Transport, air travel and the environment
This page offers thoughts on how to travel and get around sustainably. It applies to our daily journeys to work, to church, for recreation; and also to long distance travel on business or on holiday.
Travelling to Church
Church members are encouraged to plan how they travel with the environment in mind.
We encourage walking or cycling (safely and responsibly) where possible, or taking public transport, or sharing cars and seats (when car use is essential).
Traffic and emissions
Air pollution is a hidden killer of thousands each year. Traffic fumes are a dominant cause in London.
Traffic fumes include particulates (small particles of grit), and nitrous oxide which also adds to the greenhouse gases which cause global warming (so does the soot in diesel exhaust).
Diesel was promoted as diesel engines emit less greenhouse gas than petrol engines. But it is now clear that the effect of diesel on local air quality has been worse (and far worse than electric cars obviously). This causes more immediate harm than climate change – even if that may turn out even more dreadful in the long term.
New diesel engines are rapidly improving.
But the fixing of emissions tests by at least one car manufacturer has made the situation far worse.
Those most exposed to traffic fumes belong to socio-economic groups gaining least advantage from vehicle use.
London’s Low Emissions Zone controls tailpipe emissions from commercial vehicles. The ‘T charge’ has banned older and less efficient vehicles from roads in London’s T-charge zone.
However a viable and sufficient nationwide policy and plan to reduce air pollution to within legal limits has so far eluded the UK government.
Due to the air pollution referred to, the major routes in London suffer from poor air quality.
Pedestrian safety from vehicles and to some extent bicycles is also a major issue. It makes sense to plan our route through quieter streets (except perhaps at night unless in very safe areas).
Even a quiet residential area can suffer from surprisingly high levels of pollutants.
Domestic wood burning stoves are also thought to be a factor. Your wood burning stove must either be on the local authority’s approved list, or else you must be burning an exempt smokeless fuel.
Cycling is to be encouraged both on environmental and health grounds (although cyclists are also exposed to poor air quality).
Accidents to cyclists, including a significant number of tragic deaths, are notorious. The new cycling super-highways are intended to reduce accidents.
New regulations for lorry design should help considerably. Banning lorries during peak hours has also been suggested.
The Tube remains the best public transport option in London from the point of view of carbon emissions.
Cars and buses
Alternatives to the internal combustion engine are getting more viable (and save on the Congestion Charge).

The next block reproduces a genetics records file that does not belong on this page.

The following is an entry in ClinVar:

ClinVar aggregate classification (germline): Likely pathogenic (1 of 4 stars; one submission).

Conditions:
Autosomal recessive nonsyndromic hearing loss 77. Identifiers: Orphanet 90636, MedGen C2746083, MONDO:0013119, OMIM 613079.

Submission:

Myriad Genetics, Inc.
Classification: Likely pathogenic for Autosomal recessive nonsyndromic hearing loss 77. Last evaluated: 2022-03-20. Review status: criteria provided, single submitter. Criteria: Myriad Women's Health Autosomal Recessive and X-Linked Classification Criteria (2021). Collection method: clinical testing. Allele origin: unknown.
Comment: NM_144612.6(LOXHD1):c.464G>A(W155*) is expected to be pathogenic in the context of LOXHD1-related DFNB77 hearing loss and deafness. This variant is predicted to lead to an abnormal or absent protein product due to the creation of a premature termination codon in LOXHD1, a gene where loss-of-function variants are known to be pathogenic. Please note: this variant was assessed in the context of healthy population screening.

Hybrid cars are familiar, though their life-cycle emissions – manufacture and importation – are controversial.
Most electric cars run on lithium-ion batteries. Battery technology is improving.
Electric cars have the huge benefit of eliminating exhaust fumes entirely. Their range is increasing, and easier to take advantage of by booking a rapid charging point at the destination, e.g. using a smartphone app. In order to contribute to tackling climate change, the charging point needs to use renewable electricity. The benefit is still reduced by the emissions from manufacture and delivery of the vehicle.
To assess whether an electric vehicle is better than a petrol driven car, you should compare it with the mileage which would otherwise have to be by car – not with journeys that could be by public transport, cycling or walking.
Hydrogen fuel-celled cars are starting to appear. Before the 2015 Paris climate talks, Sky News organised a London to Paris race between a Hyundai hydrogen car and Nissan electric. The hydrogen car got there first because an electric charging point failed on the way.
Buses are improving, on the whole. Hybrid electric and hydrogen buses are being trialled on London’s streets – though the latter technology has some way to go.
The ‘New Routemaster’ bus (sometimes known as the ‘Borisbus’), was intended to achieve 11.6mpg and 640g CO2 /km. Sadly it has not delivered what was promised, due to problems with the batteries and the air conditioning. New types are appearing on the streets instead.
To summarise, from worst to best, aeroplanes and ships, cars, buses, rail and tube, cycling and walking rank in that order as far as emissions are concerned.
We should think at least twice before jetting off to our foreign holidays.
The more we fly, the more greenhouse gas we produce which add to climate change, and the more our airports want to expand.
The Diocese of London opposes the expansion of Heathrow airport with a new third runway.